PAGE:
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Wilderness Medical Society issues official guidelines for prevention and treatment of drowning

Drowning is a global threat to human health. Each year, more than 372,000 people die as a result of drowning, with many of those deaths being preventable by simple water safety measures. In order to arm professionals with the most up-to-date clinical protocols, the Wilderness Medical Society (WMS) has issued a new set of practice guidelines for both the treatment and prevention of drowning, published in the society’s official journal, Wilderness & Environmental Medicine.

On average, drowning is responsible for 10 deaths per day in the United States and over 3,800 deaths annually. These numbers, provided by the Centers for Disease Control and Prevention, exclude deaths occurring from floods and other natural disasters. Sadly, the highest risk age group for drowning is children 1 to 4 years old in residential pools. Drowning deaths are also 48% more likely to occur on a weekend and 53% of all male and 26% of all female drowning deaths occur in natural bodies of water such as oceans, lakes, rivers, ponds, and streams.

In order to gather the latest and most accurate information to inform the creation of the new guidelines, the WMS assembled a team of doctors with extensive clinical and research experience in drowning prevention, education, and training, as well as practical wilderness medical knowledge. Using both the available literature on drowning and their own clinical expertise, the team of physicians graded evidence according to the American College of Chest Physicians criteria. The result of their efforts is a comprehensive and current guide for the treatment and prevention of drowning.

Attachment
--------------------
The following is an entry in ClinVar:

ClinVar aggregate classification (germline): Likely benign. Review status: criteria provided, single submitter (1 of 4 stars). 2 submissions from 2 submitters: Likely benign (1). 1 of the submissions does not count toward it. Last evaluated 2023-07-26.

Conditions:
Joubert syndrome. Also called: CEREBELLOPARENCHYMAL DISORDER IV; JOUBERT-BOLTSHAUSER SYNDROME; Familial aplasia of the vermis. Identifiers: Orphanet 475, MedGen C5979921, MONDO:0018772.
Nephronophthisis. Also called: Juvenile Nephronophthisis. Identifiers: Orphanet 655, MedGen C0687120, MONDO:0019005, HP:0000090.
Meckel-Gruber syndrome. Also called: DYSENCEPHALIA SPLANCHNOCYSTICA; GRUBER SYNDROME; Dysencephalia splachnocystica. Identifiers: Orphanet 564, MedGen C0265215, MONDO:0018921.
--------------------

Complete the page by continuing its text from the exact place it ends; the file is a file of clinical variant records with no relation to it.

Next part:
With the release of these comprehensive guidelines, the WMS hopes practitioners and other rescue personnel will be equipped with the most recent information to effectively treat and counsel patients. “Drowning is a process defined by hypoxemia, with outcomes ranging from no morbidity to severe morbidity, and eventually death,” explained lead author Andrew C. Schmidt, DO, MPH, Assistant Professor of Emergency Medicine, University of Florida College of Medicine, Jacksonville, and Director of Lifeguards Without Borders.

The new recommendations are grouped by categories: initial resuscitation, postresuscitation management, disposition in the wilderness, disposition in the ER, prevention, and special situations. For each category, the panel has provided specific guidelines for many different circumstances and scenarios.

These in-depth recommendations offer clinicians and rescue personnel the most accurate and thorough evaluation of the different techniques and protocols around drowning. Key takeaways for each category include:

Rescue of a Drowning Patient

  • Only those with formal water rescue training should attempt in-water rescues.
  • People without formal water rescue training should avoid entering the water and should instead try to reach the drowning person with a rope or pole, throw the person a floatation device, or reach the person by boat. The mantra “Reach, Throw, Row. Don’t Go” can be a helpful way to remember the best ways to help a drowning person.
  • If a vehicle is submerging, the best time to escape is immediately after it enters the water during the initial floating phase. This is contrary to many depictions in popular culture in which people wait until the car is fully submerged to try and escape.
  • In-water resuscitation should only be attempted by rescuers with adequate training in the procedure and when conditions allow for safely preforming the associated tasks.

Initial Resuscitation